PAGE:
“I was probably going to go out of state, (to a) prep school,” Weems said. “Oak Hill, La Lu -- probably a big prep school somewhere. SPIRE wanted me too.”
Oak Hill Academy is a prep school in Virginia that draws in all kinds of talent. Lansing native Trevor Manuel, a top talent in the class of 2015, opted to play basketball there after spending his first two years of high school at Lansing Sexton. La Lumiere -- or “La Lu” as Weems put it -- is an Indiana’s version of Oak Hill and has drawn in the likes of five-star Saginaw native Brian Bowen (class of 2017).
SPIRE Academy is the new kid on the block when it comes to basketball academy schools but the Geneva, Ohio program has sucked in five Detroit area recruits already, including former Old Redford players Mark “Rocket” Watts. Heading into the this season, Watts was expected to be the main player to challenge Weems for Mr. Basketball but he decided to leave for SPIRE in October.
Former University of Detroit Mercy and Mt. Clemens High School basketball coach Jermaine Jackson is the head coach at SPIRE and Weems said Jackson pulled hard to get him to make the move south.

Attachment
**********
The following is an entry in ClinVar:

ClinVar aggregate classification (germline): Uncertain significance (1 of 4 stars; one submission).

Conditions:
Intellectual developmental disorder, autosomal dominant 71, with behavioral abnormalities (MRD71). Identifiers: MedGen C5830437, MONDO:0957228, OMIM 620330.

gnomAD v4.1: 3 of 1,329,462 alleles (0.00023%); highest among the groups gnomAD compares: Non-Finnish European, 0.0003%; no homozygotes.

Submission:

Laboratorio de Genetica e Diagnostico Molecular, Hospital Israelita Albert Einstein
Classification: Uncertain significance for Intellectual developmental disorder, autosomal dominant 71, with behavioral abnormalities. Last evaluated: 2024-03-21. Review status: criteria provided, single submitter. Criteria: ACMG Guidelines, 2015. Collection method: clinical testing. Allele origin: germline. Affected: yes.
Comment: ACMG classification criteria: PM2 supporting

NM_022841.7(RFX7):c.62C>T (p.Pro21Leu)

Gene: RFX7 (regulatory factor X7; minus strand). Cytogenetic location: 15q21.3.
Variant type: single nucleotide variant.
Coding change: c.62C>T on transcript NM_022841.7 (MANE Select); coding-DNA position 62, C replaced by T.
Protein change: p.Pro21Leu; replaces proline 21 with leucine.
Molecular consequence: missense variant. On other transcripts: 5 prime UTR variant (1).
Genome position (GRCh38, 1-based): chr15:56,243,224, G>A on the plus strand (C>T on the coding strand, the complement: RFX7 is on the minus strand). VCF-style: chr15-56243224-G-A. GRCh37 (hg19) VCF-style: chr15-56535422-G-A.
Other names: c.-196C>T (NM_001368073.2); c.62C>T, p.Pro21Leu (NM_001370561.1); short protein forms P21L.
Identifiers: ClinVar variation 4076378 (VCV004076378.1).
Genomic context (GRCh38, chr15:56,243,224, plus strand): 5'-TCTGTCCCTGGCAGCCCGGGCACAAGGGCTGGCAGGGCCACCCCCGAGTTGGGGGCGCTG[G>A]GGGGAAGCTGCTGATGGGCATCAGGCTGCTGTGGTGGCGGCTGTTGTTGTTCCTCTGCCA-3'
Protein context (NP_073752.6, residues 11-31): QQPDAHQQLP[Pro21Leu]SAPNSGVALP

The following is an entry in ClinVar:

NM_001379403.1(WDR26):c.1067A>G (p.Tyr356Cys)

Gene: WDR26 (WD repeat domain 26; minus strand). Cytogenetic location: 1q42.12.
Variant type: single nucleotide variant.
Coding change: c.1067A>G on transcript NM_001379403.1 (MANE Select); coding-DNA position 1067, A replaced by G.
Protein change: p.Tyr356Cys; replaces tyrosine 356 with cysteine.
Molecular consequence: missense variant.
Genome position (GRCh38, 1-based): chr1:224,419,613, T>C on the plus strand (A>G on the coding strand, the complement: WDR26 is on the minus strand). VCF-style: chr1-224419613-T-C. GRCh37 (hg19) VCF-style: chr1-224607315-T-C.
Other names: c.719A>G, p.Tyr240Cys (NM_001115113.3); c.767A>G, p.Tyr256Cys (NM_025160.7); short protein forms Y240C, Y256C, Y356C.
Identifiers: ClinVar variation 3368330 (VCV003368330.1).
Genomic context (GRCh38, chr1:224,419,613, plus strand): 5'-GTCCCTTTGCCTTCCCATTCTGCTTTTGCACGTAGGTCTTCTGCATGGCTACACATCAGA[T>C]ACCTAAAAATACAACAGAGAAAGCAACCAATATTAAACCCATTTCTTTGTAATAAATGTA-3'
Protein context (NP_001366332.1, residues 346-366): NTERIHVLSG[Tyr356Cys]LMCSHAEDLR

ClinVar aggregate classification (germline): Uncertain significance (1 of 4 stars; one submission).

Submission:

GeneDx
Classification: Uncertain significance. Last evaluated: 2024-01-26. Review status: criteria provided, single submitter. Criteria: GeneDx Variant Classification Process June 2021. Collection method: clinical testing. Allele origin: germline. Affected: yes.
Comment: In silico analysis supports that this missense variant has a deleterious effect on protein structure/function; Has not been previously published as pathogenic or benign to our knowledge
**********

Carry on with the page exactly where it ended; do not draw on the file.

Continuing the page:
“I talked to Jermaine and I just told him I couldn’t do it,” Weems said. "I was thinking about it though. I talked to my family. We talked about it and I just decided to stay with coach France.
If it was not for Weems' relationship with France, Michigan would have likely lost another top basketball talent.
“I was going to leave but I just got so much love for coach France,” Weems said. “He’s a great coach. All of my coaches ... we just probably together more than me and my pops sometimes, you know, we’re in the gym.”